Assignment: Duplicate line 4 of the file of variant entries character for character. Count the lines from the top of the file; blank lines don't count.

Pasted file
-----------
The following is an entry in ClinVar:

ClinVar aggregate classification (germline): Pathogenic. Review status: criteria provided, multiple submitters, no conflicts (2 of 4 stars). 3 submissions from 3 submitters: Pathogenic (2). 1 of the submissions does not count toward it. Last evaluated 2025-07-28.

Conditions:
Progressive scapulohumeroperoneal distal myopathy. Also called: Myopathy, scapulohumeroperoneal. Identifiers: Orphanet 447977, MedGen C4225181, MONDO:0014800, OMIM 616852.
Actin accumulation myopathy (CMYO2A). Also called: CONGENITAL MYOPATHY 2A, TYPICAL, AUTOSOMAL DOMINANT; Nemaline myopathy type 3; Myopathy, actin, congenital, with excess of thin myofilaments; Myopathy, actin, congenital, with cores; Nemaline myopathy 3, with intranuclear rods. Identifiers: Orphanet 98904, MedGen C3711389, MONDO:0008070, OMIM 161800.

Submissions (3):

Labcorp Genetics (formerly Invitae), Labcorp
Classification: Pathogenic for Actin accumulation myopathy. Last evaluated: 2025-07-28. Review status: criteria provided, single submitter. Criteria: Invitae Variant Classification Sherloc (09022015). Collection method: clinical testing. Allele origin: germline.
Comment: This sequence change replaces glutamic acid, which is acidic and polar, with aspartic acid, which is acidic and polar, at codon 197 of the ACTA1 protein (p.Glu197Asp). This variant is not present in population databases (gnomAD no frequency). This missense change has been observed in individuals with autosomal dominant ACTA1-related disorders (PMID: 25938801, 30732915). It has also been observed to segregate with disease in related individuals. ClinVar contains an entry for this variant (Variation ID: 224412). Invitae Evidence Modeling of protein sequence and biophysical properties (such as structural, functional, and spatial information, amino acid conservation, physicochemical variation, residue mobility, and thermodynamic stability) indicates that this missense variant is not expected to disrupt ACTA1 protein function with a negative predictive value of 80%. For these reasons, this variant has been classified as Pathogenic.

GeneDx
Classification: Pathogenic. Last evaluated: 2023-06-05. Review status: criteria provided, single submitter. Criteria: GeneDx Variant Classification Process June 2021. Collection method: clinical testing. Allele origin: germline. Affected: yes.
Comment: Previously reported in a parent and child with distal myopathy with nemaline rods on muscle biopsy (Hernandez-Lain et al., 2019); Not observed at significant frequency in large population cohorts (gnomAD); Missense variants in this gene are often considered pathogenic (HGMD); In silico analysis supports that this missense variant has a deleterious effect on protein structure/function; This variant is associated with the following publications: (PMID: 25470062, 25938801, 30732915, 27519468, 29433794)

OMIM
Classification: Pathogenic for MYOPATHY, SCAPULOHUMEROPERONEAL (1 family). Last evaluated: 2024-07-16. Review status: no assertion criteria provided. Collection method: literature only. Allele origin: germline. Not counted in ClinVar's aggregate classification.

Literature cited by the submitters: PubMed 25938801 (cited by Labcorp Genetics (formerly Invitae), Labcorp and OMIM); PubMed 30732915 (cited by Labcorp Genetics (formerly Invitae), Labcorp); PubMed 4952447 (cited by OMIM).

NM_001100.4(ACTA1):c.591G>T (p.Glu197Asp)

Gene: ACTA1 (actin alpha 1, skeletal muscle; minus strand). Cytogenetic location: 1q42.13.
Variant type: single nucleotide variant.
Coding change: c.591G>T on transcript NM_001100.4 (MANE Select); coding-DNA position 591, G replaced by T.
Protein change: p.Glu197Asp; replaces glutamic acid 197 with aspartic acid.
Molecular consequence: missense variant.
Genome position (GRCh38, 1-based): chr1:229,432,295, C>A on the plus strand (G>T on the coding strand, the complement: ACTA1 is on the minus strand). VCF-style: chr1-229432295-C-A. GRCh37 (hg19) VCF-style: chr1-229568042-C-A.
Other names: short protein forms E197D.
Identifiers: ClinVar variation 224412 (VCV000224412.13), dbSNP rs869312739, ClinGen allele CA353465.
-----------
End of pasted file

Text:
Progressive scapulohumeroperoneal distal myopathy. Also called: Myopathy, scapulohumeroperoneal. Identifiers: Orphanet 447977, MedGen C4225181, MONDO:0014800, OMIM 616852.